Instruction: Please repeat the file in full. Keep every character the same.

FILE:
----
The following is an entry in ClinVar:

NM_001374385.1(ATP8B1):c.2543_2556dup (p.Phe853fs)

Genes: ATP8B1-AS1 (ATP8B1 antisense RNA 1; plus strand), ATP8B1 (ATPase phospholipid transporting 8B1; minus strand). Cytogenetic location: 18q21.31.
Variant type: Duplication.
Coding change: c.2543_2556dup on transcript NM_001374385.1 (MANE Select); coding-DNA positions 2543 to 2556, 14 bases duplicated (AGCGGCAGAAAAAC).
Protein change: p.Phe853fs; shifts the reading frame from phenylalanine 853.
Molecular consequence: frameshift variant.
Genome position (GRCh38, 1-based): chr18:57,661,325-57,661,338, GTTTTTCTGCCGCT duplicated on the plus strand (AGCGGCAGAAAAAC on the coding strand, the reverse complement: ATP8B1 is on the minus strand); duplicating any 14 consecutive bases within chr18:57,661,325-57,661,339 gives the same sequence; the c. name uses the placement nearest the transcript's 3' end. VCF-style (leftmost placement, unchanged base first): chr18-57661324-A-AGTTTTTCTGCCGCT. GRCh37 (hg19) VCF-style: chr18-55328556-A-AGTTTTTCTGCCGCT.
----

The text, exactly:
The following is an entry in ClinVar:

NM_001374385.1(ATP8B1):c.2543_2556dup (p.Phe853fs)

Genes: ATP8B1-AS1 (ATP8B1 antisense RNA 1; plus strand), ATP8B1 (ATPase phospholipid transporting 8B1; minus strand). Cytogenetic location: 18q21.31.
Variant type: Duplication.
Coding change: c.2543_2556dup on transcript NM_001374385.1 (MANE Select); coding-DNA positions 2543 to 2556, 14 bases duplicated (AGCGGCAGAAAAAC).
Protein change: p.Phe853fs; shifts the reading frame from phenylalanine 853.
Molecular consequence: frameshift variant.
Genome position (GRCh38, 1-based): chr18:57,661,325-57,661,338, GTTTTTCTGCCGCT duplicated on the plus strand (AGCGGCAGAAAAAC on the coding strand, the reverse complement: ATP8B1 is on the minus strand); duplicating any 14 consecutive bases within chr18:57,661,325-57,661,339 gives the same sequence; the c. name uses the placement nearest the transcript's 3' end. VCF-style (leftmost placement, unchanged base first): chr18-57661324-A-AGTTTTTCTGCCGCT. GRCh37 (hg19) VCF-style: chr18-55328556-A-AGTTTTTCTGCCGCT.